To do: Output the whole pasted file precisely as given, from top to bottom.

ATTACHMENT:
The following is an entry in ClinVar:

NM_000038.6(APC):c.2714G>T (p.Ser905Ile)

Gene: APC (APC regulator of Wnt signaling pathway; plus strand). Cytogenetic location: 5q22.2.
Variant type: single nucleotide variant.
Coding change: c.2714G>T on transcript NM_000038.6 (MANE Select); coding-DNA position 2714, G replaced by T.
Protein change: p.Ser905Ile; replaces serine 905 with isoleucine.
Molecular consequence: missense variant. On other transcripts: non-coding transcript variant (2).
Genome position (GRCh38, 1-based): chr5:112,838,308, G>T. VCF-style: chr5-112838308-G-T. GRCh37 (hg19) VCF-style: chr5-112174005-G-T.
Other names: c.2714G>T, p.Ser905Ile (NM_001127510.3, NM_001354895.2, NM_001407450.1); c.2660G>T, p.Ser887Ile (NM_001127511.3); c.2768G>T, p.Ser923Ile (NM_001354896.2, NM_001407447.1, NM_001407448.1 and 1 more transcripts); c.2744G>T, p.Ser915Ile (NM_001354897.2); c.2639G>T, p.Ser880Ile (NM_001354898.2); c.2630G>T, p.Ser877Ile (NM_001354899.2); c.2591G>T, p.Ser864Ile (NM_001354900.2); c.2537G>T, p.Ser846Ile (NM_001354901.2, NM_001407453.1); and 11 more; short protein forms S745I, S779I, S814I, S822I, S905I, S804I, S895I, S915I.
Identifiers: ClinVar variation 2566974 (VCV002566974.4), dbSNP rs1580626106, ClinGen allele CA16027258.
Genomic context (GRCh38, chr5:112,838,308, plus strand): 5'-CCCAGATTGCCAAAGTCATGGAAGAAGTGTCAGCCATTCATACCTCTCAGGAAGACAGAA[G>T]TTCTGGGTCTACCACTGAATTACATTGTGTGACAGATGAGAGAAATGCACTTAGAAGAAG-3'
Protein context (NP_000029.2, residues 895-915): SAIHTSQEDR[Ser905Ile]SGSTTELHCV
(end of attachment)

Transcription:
The following is an entry in ClinVar:

NM_000038.6(APC):c.2714G>T (p.Ser905Ile)

Gene: APC (APC regulator of Wnt signaling pathway; plus strand). Cytogenetic location: 5q22.2.
Variant type: single nucleotide variant.
Coding change: c.2714G>T on transcript NM_000038.6 (MANE Select); coding-DNA position 2714, G replaced by T.
Protein change: p.Ser905Ile; replaces serine 905 with isoleucine.
Molecular consequence: missense variant. On other transcripts: non-coding transcript variant (2).
Genome position (GRCh38, 1-based): chr5:112,838,308, G>T. VCF-style: chr5-112838308-G-T. GRCh37 (hg19) VCF-style: chr5-112174005-G-T.
Other names: c.2714G>T, p.Ser905Ile (NM_001127510.3, NM_001354895.2, NM_001407450.1); c.2660G>T, p.Ser887Ile (NM_001127511.3); c.2768G>T, p.Ser923Ile (NM_001354896.2, NM_001407447.1, NM_001407448.1 and 1 more transcripts); c.2744G>T, p.Ser915Ile (NM_001354897.2); c.2639G>T, p.Ser880Ile (NM_001354898.2); c.2630G>T, p.Ser877Ile (NM_001354899.2); c.2591G>T, p.Ser864Ile (NM_001354900.2); c.2537G>T, p.Ser846Ile (NM_001354901.2, NM_001407453.1); and 11 more; short protein forms S745I, S779I, S814I, S822I, S905I, S804I, S895I, S915I.
Identifiers: ClinVar variation 2566974 (VCV002566974.4), dbSNP rs1580626106, ClinGen allele CA16027258.
Genomic context (GRCh38, chr5:112,838,308, plus strand): 5'-CCCAGATTGCCAAAGTCATGGAAGAAGTGTCAGCCATTCATACCTCTCAGGAAGACAGAA[G>T]TTCTGGGTCTACCACTGAATTACATTGTGTGACAGATGAGAGAAATGCACTTAGAAGAAG-3'
Protein context (NP_000029.2, residues 895-915): SAIHTSQEDR[Ser905Ile]SGSTTELHCV